The rhizomatous roots of pink tickseed provide soil stabilization. Can be used as a cute groundcover.
FIRST IMPRESSIONS: Coreopsis rosea is a fine textured mounding perennial with many slender upright stems. The stems are clothed in pairs of bright green thread-like leaves. In summer plants bear multitudes of small yellow-centered pink daisies. Plants prefer a sunny site with consistently moist but well drained soil. In an appropriate setting this rhizomatous perennial will mature into a 1-2’ tall beefy clump.
HABITAT & HARDINESS: Coreopsis rosea is native to the coastal plain in the northeastern U. S. from Massachusetts and Rhode Island to southeastern New York, New Jersey, Delaware and Maryland. Disjunct populations occur in Nova Scotia, South Carolina and Georgia.
Habitats include pine barrens, moist open woods, shores of lakes, rivers or ponds and damp sandy depressions. This species generally occurs in pioneer habitats with changing water levels, low fertility, lack of surface leaf litter and few competing plants.
Plants are hardy from USDA Zones 3-8.
PLANT DESCRIPTION: Coreopsis rosea is a spreading or mounding perennial wildflower. This is a rhizomatous species that forms large dense clumps that expand into colonies.
Leaves are opposite and very narrow. The blades have been described as threadlike or grass-like. Each blade has a pointed tip, a smooth edge and no stalk or petiole. This fine textured foliage gives plants a quality of airiness.
From mid to late summer until early autumn plants bear a profusion of ½” rosy pink flowers. Each of the daisy-like blossom consists of slender pink ray florets surrounding a yellow cluster of disk florets. Clusters of dark achene seed form after blooming.
This plant is generally 1-2’ tall with a 2-3’ spread.
CULTURAL & MAINTENANCE NEEDS: Coreopsis rosea is easy to grow in sunny mesic sites. Plants require a well-drained soil that is consistently moist. This species is not drought tolerant.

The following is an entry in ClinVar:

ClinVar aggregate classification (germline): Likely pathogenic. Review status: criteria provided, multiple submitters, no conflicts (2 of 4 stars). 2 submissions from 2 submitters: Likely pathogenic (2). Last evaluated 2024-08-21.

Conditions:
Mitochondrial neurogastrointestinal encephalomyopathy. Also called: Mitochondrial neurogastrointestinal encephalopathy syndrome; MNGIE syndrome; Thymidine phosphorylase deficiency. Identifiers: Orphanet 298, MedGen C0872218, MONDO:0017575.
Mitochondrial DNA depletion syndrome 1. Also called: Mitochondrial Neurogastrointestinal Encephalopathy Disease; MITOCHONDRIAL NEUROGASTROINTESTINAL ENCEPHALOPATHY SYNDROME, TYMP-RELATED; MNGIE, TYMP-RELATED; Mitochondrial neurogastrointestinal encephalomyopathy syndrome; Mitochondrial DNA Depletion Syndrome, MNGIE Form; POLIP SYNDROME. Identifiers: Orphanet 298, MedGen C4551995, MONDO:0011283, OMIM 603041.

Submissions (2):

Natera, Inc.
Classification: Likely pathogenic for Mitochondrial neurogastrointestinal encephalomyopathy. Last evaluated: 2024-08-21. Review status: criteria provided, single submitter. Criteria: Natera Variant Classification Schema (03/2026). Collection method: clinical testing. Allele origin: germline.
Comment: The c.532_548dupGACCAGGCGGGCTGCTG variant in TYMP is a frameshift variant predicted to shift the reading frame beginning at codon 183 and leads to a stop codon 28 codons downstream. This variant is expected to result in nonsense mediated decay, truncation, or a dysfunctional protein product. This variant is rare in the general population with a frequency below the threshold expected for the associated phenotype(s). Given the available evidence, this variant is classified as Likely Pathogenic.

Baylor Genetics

Deadheading of spent flowers promotes a fall rebloom and prevents unwanted seedling volunteers. Most gardeners simply shear the entire plant in late summer to deadhead and neaten matted growth at the same time.
Plants spread in garden situations by rhizomes and self-seeding and may be too aggressive for small manicured beds.
This species is relatively pest free and is also unpalatable to deer and other herbivores.
LANDSCAPE USES: This is a good choice for a Groundcover in a Meadow or Wildlife Garden. Plants are also used as Accents or as part of a Grouping or Mass Planting. Coreopsis rosea has Showy Blooms and is appropriate for Cottage Gardens, Deer Resistant Plantings, Rock Gardens, Water-wise Landscapes, Low Maintenance Plantings and Perennial Borders.
COMPANION & UNDERSTUDY PLANTS: Try pairing Coreopsis rosea with Asclepias verticillata, Baptisia tinctoria, Eupatorium maculatum, Eupatorium hyssopifolium, Monarda punctata or Rhexia virginica.
Coreopsis verticillata is very similar in appearance and would be a suitable substitute in sunny well drained sites.
TRIVIA: Coreopsis rosea has very similar foliage and growth habit to that of Coreopsis verticillata. Culturally the two are very different. Coreopsis verticillata is very tolerant of heat and drought and Coreopsis rosea requires cooler temperatures and moist soils.
Coreopsis rosea is a rare plant in the wild. In cultivation it is readily propagated and has become a parent of several pink or pinkish flowering cultivars or hybrids.
For more information on this plant, visit the USDA PLANTS Database: http://plants.usda.gov/java/profile?symbol=CORO